MLV related viruses – a simpler explanation
I’ve already posted a blog about MLV-related viruses but I thought it might be quite difficult to follow for some people who can’t follow the science easily… So I’ve now written this shortened, simpler, version, which hopefully might be easier to grasp. (feedback welcome.)
- MLV = Mouse Leukaemia virus
- MLV’s are mouse retroviruses that cause cancer in certain mice.
Judy Mikovits and Harvey Alter have discovered a variety of MLV-related viruses in ME/CFS patients.
These MLV-related viruses are not MLV’s (mouse viruses) but they are closely related to them.
The only difference between Alter’s viruses and Mikovits’ viruses are that they are related to slightly different types of MLV’s.
- Judy Mikovits’ viruses are related to Xenotropic MLV’s, and so they are ‘Xenotropic MLV-related viruses’.
- Whereas Alter’s viruses are related to Polytropic MLV’s and so they are ‘Polytropic MLV-related viruses’.
So the only difference between them is the use of the terms ‘Xenotropic’ and ‘Polytropic’. The terms ‘Xenotropic’ and ‘Polytropic’ indicate a slightly different behaviour of a virus.
XMRV = ‘Xenotropic MLV-related virus’:
X = Xenotropic
M = MLV (Murine Leukaemia Virus)
R = Related
V = Virus
Polytropic MLV-related viruses
Alter’s viruses are ‘Polytropic MLV-related viruses’, and so he could have named them ‘PMRV’ (instead of XMRV). He hasn’t named them PMRV, yet. Instead, he refers to them as Polytropic MLV-related viruses, or just MLV-related viruses.
All of the viruses found so far in the two papers, are MLV-related viruses, and they are Human Gamma Retroviruses (HGRV’s), which is an umbrella term.
- ‘Xenotropic’ means that a virus cannot infect, or replicate in, its original host species (i.e. mice), but it can jump to another species (i.e. humans) where it can become a whole, complete, replicating virus.
- ‘Polytropic’ means that a virus can infect both its original host species (i.e. mice) and it can jump to another species (i.e. humans).
The difference in the meaning of the two terms is why the new viruses that Alter has detected cannot be called XMRV. Alter’s viruses are related to Polytropic MLV’s, not Xenotropic MLV’s.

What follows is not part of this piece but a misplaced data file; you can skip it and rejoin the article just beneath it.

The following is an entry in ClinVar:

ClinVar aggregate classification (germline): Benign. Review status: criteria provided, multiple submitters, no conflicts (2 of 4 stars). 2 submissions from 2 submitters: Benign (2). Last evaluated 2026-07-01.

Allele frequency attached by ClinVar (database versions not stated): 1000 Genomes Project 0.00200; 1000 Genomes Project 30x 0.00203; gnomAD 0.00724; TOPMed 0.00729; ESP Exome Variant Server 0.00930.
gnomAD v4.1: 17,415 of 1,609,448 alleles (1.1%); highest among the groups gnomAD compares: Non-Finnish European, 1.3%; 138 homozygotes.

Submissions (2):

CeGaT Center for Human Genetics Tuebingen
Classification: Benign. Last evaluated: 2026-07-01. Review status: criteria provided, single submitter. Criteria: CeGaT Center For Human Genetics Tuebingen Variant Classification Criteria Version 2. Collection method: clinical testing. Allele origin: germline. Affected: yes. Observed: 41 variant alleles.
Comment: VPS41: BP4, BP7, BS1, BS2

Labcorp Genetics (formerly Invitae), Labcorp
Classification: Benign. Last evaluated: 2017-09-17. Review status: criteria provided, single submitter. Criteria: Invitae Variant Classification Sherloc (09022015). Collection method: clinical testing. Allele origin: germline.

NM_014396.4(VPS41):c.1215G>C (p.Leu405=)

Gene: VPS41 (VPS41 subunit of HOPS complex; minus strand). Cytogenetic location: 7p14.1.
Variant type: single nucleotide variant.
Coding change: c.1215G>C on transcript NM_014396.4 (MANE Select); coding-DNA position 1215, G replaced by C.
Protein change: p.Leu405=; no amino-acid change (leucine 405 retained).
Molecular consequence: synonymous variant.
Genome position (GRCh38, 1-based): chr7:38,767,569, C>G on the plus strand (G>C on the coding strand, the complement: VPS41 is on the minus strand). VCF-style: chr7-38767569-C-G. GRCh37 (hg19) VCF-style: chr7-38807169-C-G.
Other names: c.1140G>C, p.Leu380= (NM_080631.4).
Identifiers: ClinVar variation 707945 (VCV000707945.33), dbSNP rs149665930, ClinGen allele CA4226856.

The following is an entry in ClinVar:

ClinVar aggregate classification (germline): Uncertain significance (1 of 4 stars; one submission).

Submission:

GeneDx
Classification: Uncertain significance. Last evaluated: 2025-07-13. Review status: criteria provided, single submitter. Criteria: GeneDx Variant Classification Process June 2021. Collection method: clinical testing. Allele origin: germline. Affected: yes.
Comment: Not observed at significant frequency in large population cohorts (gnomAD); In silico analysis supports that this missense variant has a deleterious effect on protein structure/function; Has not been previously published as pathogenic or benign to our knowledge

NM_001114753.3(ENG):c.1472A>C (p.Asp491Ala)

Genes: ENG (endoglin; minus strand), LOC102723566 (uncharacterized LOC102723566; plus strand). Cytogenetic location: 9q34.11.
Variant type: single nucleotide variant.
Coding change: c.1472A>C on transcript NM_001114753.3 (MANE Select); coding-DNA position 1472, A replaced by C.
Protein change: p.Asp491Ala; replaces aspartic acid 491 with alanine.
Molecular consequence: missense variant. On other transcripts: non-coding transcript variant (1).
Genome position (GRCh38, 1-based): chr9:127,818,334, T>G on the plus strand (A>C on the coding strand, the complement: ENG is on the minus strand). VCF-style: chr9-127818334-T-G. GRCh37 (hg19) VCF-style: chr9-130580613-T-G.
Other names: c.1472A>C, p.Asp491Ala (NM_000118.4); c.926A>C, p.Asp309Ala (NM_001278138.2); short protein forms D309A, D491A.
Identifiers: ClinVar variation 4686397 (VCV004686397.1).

It remains to be seen how all of these new viruses, or variants, will be labeled and categorized.
XMRV’s (more than one variant of XMRV has now been detected by Judy Mikovits) are clearly a subset of a larger group of viruses (MLV-related viruses and Human Gamma Retroviruses). We might end up with a new collective name for all of these MLV-related viruses.
Different Viruses or Different Variants?
Are Alter’s viruses and Mikovits’ viruses different variants of the same virus, or are they totally different viruses? Obviously there are differences, but the similarities seem to be more significant than the differences.
Alter says that these differences are exactly what he expects to see in a retrovirus, so these observed virus mutations support the type of human retrovirus infection that Mikovits’ XMRV research indicated.
Alter says that the Hep C and HIV viruses exhibit the same pattern of variants as this new type of human retrovirus that Alter and Mikovits have found in ME/CFS patients.
Indications from Alter are that all these viruses might be referred to as variants of a single disease associated virus, just the same as the multiple Hep C virus variants are often referred to as the Hep C virus (singular).
Of course, it might turn out that these retroviruses are also associated with other diseases, such as Fibromyalgia, Gulf War Syndrome, MS and Autism.
It has recently been reported that Judy Mikovits has also now found polytropic MLV-related viruses in some of the samples from her original Science study. This means that Mikovits is finding more than one virus type in individual patient samples.
See here for a diagram, extracted from the Alter & Lo paper, of a ‘phylogenetic tree’ (i.e. a virus family tree) of MLV-related viruses. Specifically, the diagram shows the relationship of viral gag gene sequences, taken from blood samples of CFS patients and blood donors in Alter’s paper, with other MLV’s:
One other interesting thing to note is that the ‘commentary’ in PNAS says that:
So I believe that whether these new viruses are related to either polytropic, or xenotropic MLV’s, is not clear-cut and is not particularly significant… It’s just a case of wording, and possibly an unfortunate case of using an ‘X’ in the naming of XMRV.